The fact pattern here is not unlike that of BSkyB Ltd. v. HP Enterprise Services UK Ltd., [2010] EWHC 86 (TCC), discussed in the commentary to this Common Draft clause. In that case, the court found that an EDS a sales executive had made fraudulent representations about EDS’s capabilities; this resulted in the contract’s limitation of liability being pierced, leading eventually to EDS’s having to pay some $460 million — more than four times the original value of the contract — to settle the case.

Lesson: As noted in the above-cited Common Draft commentary, “they lied!” is the trial lawyer’s weapon of choice, especially in disputes about technical contracts. The business risk to CDW might now be different if the sales guy had said, in his email, that he had asked someone to draft technical questions for him, instead of just posing the questions.

(This isn’t to say that the customer will be able to prove a fraud case against CDW, but only that CDW would have had a much-stronger argument for dismissing the fraud claim on summary judgment if the sale guy had disclosed the ghost-writing of the technical questions.)

Another possibility: Provide a risk-factors disclosure sheet to the customer, because that might even help make the sale.

Letters of intent (LOIs) and business people can be like sex and teenagers: You tell them not to do it, but sometimes they really, REALLY want to. You won’t always be there to chaperone them, and let’s face it, in the throes of desire they’re likely to forget — or ignore — your abstinence advice.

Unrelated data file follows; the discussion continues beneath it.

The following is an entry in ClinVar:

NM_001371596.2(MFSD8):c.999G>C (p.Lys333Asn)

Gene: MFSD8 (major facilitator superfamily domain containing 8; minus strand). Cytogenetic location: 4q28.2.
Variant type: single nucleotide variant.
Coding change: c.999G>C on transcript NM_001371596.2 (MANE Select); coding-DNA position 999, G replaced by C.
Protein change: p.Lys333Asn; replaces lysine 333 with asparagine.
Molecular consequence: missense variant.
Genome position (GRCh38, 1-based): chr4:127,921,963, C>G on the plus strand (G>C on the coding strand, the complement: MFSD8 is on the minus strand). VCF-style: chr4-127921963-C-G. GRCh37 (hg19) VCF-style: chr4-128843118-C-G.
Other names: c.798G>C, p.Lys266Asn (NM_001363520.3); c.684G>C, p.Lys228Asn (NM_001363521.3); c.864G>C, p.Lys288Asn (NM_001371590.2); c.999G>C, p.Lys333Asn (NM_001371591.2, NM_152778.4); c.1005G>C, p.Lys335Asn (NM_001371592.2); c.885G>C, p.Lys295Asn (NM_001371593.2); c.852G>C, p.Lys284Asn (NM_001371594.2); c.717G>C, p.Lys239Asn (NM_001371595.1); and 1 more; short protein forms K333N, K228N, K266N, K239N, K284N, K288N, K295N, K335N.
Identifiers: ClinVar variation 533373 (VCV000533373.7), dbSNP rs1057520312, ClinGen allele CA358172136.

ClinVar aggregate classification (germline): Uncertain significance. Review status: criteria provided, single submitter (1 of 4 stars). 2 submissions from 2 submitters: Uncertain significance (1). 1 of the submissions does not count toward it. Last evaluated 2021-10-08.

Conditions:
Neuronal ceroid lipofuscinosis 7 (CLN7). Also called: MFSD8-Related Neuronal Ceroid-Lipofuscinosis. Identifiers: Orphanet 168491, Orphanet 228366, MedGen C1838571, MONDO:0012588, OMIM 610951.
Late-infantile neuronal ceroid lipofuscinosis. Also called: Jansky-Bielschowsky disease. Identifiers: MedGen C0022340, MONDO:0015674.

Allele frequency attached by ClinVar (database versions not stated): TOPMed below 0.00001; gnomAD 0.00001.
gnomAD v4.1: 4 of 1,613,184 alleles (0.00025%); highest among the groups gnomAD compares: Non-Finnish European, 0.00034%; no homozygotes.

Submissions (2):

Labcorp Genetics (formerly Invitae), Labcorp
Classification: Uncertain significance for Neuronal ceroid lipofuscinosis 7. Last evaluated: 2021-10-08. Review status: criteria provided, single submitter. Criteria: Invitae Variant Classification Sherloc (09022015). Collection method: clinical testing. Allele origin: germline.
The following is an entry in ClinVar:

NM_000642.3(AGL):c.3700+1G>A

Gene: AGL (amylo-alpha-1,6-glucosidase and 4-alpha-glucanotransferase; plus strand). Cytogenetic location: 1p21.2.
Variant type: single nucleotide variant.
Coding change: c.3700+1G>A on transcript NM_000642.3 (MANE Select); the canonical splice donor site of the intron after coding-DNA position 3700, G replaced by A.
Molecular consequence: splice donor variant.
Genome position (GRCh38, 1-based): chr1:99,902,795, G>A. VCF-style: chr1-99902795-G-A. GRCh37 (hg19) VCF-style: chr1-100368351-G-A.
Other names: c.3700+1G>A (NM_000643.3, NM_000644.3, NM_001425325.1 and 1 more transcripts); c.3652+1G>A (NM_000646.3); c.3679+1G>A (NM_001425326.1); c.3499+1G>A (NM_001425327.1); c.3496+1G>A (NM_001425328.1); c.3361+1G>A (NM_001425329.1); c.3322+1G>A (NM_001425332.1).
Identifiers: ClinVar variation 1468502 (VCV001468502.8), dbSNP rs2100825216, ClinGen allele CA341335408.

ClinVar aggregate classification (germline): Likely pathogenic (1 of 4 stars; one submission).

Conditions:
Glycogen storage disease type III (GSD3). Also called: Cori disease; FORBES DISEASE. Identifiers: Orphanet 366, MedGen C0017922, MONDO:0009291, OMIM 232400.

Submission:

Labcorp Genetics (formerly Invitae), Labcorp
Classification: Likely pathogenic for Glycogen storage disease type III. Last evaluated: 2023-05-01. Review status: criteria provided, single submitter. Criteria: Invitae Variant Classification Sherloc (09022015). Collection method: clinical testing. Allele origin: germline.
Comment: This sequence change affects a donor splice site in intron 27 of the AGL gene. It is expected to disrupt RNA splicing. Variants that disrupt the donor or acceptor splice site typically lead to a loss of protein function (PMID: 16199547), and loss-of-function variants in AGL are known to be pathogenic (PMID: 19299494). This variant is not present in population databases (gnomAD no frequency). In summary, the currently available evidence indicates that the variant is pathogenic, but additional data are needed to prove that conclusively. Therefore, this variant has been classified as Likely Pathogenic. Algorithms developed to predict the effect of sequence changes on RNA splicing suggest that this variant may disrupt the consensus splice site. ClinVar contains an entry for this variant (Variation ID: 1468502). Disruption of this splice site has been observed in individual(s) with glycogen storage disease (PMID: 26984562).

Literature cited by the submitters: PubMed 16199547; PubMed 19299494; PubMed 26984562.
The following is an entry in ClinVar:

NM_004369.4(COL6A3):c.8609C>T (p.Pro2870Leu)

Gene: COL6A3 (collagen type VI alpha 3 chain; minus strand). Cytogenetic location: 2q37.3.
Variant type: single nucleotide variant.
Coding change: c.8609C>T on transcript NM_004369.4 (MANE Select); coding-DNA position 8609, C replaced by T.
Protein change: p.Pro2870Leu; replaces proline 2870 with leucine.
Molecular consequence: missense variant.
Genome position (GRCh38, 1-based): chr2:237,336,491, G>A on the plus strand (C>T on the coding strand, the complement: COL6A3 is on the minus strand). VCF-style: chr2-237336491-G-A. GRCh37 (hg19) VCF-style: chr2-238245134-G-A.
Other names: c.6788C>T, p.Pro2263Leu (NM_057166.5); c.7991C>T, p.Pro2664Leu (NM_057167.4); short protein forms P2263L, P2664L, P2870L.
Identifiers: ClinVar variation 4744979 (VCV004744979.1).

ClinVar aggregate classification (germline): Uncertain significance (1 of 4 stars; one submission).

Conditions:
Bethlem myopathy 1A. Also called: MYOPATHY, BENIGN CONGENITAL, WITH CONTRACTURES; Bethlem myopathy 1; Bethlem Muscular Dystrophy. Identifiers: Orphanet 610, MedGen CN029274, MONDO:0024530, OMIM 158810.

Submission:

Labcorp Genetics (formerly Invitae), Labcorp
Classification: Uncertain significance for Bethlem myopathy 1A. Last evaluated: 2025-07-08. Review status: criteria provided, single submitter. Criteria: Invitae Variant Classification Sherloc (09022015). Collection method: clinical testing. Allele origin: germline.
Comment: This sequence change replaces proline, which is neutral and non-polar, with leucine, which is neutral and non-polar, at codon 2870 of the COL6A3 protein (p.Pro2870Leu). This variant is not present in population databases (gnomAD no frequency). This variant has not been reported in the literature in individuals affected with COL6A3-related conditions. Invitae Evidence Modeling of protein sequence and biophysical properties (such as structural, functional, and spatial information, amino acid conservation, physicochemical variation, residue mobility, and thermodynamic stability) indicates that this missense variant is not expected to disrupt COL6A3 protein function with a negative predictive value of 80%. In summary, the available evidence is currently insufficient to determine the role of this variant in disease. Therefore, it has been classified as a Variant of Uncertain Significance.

The consequences of entering into an LOI can be significant if a court finds that the parties intended to enter into a binding contract. The canonical example of this danger, of course, is that of Texaco, Inc. v. Pennzoil Co., 729 S.W.2d 768 (Tex.App.—Houston [1st Dist.] 1986, writ. ref’d n.r.e.). In that case, Texaco was hit with a damage award of some $10.5 billion, or more than $22 billion in 2014 dollars, for interfering with Pennzoil’s agreement with Getty Oil — in the form of a memorandum of understanding — under which Pennzoil would buy Getty.

Unless you want to be stuck dealing with such consequences, it might be a good idea to try to make sure that your “teenagers” use protection if they ignore your advice and start messing around with LOIs. The usual form of protection takes the form of various disclaimers of any intent to be bound.

(For a readable discussion of such disclaimers with brief sample language, see generally Rick Angel, 8 Steps to Keep Your Letter of Intent Non-Binding (undated). Much-more elaborate disclaimer language was published by the American Bar Association as part of the Model Stock Purchase Agreement, second edition.)

*   *   *

First impressions matter, for judges and juries just as with anyone else. The next time I draft an LOI, I think I’ll structure it like the following, in the hope of enhancing the visual first impression of the LOI’s non-binding nature: